2020 marks the 50th anniversary of the ordination of women in the ELCA, the 40th anniversary of women of color, and the 10th anniversary of LGBTQ+ siblings.
It’s an incredibly important marker for the ELCA, though it is only the beginning for the Church, as women are still denied ordination across the denominations and hold less than 15% of the leadership positions in the worldwide church! Therefore, in 2020, we in the Oregon Synod will highlight one woman from Christian history every week for fifty weeks. Some you may know, others you may not, but all worthy of our respect and gratitude.
#48: Dovey Johnson Roundtree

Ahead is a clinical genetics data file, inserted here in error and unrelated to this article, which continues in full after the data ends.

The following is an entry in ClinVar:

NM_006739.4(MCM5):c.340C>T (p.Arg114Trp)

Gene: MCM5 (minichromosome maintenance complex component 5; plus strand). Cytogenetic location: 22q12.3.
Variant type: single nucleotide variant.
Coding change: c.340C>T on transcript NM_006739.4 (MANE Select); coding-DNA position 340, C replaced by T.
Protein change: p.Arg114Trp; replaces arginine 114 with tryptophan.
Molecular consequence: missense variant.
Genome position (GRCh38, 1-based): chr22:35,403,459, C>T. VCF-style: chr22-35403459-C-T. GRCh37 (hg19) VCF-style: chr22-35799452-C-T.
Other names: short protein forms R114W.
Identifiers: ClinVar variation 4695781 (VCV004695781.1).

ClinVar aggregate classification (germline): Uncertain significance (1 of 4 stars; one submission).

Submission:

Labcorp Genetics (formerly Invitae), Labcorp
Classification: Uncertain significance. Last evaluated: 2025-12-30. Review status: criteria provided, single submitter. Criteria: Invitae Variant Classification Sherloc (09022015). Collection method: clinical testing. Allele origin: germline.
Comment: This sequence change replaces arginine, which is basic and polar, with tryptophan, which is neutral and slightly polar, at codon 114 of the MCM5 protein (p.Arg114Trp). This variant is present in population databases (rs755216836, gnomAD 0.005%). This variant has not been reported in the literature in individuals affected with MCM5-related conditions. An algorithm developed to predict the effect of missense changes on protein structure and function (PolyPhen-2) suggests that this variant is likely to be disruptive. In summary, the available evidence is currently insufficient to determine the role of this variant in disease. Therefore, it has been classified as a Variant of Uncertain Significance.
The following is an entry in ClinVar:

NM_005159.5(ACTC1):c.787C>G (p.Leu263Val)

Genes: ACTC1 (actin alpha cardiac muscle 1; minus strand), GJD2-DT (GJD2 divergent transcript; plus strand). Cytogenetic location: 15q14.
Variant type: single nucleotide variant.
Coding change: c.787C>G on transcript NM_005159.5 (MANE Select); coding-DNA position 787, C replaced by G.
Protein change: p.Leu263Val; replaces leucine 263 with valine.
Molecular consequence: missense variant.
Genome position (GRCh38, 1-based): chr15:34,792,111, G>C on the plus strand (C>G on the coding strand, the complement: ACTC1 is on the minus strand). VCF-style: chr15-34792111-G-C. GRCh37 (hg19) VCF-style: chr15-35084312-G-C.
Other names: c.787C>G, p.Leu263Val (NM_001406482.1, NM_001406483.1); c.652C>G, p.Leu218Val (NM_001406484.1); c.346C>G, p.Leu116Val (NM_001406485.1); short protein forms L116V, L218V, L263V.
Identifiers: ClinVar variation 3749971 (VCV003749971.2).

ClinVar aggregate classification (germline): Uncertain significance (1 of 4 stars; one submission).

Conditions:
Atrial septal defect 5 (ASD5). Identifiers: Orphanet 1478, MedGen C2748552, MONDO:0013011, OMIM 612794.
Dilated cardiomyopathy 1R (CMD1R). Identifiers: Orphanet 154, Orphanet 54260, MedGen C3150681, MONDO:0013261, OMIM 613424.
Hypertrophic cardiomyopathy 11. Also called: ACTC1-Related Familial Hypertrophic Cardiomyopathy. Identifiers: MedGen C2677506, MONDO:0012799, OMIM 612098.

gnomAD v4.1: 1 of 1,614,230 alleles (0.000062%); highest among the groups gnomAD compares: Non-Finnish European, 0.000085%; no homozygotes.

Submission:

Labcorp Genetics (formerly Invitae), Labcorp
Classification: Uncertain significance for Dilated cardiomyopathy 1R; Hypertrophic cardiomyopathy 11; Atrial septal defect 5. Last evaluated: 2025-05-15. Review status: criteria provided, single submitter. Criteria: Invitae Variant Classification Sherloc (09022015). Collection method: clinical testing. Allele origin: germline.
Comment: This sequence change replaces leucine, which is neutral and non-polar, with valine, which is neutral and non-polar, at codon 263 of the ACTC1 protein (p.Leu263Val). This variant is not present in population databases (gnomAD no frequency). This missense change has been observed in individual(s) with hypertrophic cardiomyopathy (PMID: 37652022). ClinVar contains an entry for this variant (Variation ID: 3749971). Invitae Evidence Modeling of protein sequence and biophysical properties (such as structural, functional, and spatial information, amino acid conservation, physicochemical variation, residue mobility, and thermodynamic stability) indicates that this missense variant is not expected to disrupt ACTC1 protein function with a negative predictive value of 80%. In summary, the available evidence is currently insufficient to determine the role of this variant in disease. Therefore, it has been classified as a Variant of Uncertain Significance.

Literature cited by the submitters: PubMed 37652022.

In 1965, a poor Black man was charged with the murder of a glamorous white socialite. His only defense? A Black, female lawyer who offered only one exhibit, three witnesses, and a brief closing argument. The man was acquitted. The woman was Dovey Johnson Roundtree. She was born in North Carolina in the Jim Crow South and was fortunate to be encouraged to pursue her education by her grandmother’s friend, Dr. Mary Beth McLeod. Dovey worked her way through school and graduated in 1938 with a double major in English and biology. She joined then joined the Women’s Auxiliary Corps (created by Eleanor Roosevelt and Dr. Bethune), the first cohort of women for training as Army officers. (Dr. Bethune ensured that 40 of the 440 women in the cohort would be Black.) The Army unit was segregated, but Dovey successfully petitioned white officers to take down the “colored only” signs in the mess hall. In 1942, she became one of the first women (of any race) to be commissioned as an Army officer, attaining the rank of captain. She continued with her education graduating from law school in 1950, one of only five women in her class. She went to Washington DC to practice law. Before Rosa Parks took her famous seat, Dovey helped secure a landmark ban on racial segregation in interstate bus travel. In 1962, despite a storm of protest from its members, she became the first African-American admitted to the Women’s Bar Association of the District of Columbia. But she wasn’t done with her education, entering the seminary in 1960. She was one of the first women to be ordained a minister in the African Methodist Episcopal Church. After ordination, she served at a predominantly Black, low-income church in DC. She continued to practice law into her 80s. She died in 2018 at the age of 104.